Levey noam hawaiis trailblazing healthcare

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Levey, Noam. “Hawaii's Trailblazing Healthcare Underscores Disparity.” Los Angeles Times, Los Angeles Times, 5 Apr. 2014, . Health Affairs, 34, no.12 (2015):2192-2195 An Uninsured Immigrant Delays Needed Care Cheryl Bettigole Breland Brandt 004863564 Soc 170 Professor Timmerson Anti-Vaccinations The Anti-Vaccination mentality is a mentality amongst people that stems from a smallpox outbreak in the 1800’s. The outbreak led to the death of a lot of people, while also bringing along other forms of the disease. Naturally, this caused skepticism amongst those
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considering vaccination and led to the anti-vaccination movement. People became more open to complementary and alternative medicine (CAM). What differs from the CAM movement vs others is that you can not stop a person from trying alternate versions of treatment this gives hospitals less power in trying to stop it. In this essay, I will discuss the history of vaccination as well as explain how hospitals are taking on the power of CAM and how people are using CAM to better themselves as opposed to using vaccinations. Vaccination’s in medical history have an extremely bumpy track record. It begins in the 1800’s with a smallpox outbreak. The outbreak led to a number of other diseases amongst the population such as mumps, tetanus, plague, and a number of others. Small children who got the vaccination would develop sores and bumps in their mouth. The issues became so pressing that the United States discontinued the vaccination. The lack of success with the vaccine created a sense of urgency as well as fear for people. The lack of trust led to rebellion. People stopped getting treated altogether. In response to this, the United States made it a law for children to be vaccinated by the age of fourteen or else they would face repercussion. These new laws did not go over well. People felt that they should have the power to make their own decision on whether or not they want to get vaccinated. It’s unfair for the government to force vaccination upon people who do not want it, especially when these same vaccinations have led to a number of other diseases that were potentially worse than the disease they already had. People chose to rebel against this law and the anti-vaccination movement began. In this movement, people made it clear that they were not going to succumb to the pressures of the government. They were not going to let the government force them to do something that was giving them problems. In response to these pressures, they found alternatives forms of treatment such as massage, tai chi,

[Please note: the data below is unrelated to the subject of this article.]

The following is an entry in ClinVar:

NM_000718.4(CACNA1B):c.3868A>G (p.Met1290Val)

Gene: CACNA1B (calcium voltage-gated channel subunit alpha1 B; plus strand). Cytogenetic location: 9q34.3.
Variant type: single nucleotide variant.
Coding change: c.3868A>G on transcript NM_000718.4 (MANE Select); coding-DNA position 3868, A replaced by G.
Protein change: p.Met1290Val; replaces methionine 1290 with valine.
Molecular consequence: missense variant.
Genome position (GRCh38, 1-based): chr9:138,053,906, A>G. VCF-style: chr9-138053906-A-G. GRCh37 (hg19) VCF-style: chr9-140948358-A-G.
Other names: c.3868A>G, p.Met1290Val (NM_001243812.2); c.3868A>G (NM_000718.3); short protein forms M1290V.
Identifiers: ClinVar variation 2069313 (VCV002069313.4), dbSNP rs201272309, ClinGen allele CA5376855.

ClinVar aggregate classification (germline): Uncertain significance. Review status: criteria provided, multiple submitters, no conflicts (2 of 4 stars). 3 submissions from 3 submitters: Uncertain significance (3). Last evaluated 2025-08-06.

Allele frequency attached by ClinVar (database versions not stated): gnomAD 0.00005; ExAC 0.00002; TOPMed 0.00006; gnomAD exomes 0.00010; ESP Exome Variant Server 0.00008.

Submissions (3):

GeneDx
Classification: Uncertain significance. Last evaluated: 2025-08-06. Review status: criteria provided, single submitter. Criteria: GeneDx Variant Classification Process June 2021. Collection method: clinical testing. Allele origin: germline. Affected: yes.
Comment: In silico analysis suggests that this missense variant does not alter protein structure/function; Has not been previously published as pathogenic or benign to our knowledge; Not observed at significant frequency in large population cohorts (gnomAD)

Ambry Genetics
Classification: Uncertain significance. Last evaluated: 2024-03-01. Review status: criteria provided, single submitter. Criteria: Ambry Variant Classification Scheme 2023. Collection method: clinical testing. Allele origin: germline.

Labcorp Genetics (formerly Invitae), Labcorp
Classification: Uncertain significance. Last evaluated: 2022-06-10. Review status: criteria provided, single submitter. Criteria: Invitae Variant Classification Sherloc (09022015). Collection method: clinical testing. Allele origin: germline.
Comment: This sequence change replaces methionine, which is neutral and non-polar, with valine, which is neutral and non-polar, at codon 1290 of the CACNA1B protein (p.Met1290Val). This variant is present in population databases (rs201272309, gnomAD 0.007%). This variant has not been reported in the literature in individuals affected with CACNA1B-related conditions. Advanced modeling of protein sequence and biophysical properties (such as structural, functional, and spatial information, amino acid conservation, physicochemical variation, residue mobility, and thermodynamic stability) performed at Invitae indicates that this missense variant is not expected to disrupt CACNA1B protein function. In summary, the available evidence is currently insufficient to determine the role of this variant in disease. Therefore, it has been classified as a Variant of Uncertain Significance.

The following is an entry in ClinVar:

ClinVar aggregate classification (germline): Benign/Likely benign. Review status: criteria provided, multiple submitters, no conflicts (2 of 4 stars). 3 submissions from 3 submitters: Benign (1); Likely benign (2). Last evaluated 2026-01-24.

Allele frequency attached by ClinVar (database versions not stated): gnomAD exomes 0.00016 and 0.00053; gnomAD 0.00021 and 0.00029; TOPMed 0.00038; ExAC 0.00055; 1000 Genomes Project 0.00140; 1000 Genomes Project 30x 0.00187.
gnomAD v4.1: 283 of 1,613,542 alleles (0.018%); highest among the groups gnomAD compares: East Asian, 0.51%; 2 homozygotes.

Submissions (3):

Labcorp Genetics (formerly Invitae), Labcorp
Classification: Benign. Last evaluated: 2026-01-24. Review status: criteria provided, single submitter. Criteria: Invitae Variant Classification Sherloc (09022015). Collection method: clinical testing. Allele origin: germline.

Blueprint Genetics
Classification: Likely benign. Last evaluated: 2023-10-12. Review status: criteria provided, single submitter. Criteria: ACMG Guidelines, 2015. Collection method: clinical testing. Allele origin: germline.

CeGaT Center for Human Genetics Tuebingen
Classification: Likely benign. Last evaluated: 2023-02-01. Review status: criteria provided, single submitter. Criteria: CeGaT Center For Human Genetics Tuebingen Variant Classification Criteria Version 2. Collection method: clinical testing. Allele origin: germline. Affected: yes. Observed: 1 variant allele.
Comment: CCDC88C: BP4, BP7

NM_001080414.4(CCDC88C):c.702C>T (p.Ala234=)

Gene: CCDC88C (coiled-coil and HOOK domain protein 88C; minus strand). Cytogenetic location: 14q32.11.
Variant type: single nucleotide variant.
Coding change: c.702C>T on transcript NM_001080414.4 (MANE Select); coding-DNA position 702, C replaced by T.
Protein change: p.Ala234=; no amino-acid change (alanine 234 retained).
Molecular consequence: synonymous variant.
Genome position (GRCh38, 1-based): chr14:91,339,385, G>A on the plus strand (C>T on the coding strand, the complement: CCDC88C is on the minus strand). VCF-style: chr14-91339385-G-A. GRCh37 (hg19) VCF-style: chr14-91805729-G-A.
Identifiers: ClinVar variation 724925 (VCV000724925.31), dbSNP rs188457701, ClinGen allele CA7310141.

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and chiropractics. This movement was labeled as complementary and alternative medicine or CAM for short. According to the Library of Medicine, The CAM movement began “in the early to mid 19th century (Ventola, C. Lee.)”. These unconditional practices were able to pick up steam after the disagreements between the public and the government. The theories of CAM were drastically different from those of “conventional medicine (Ventola, C. Lee.)”. The focus was on
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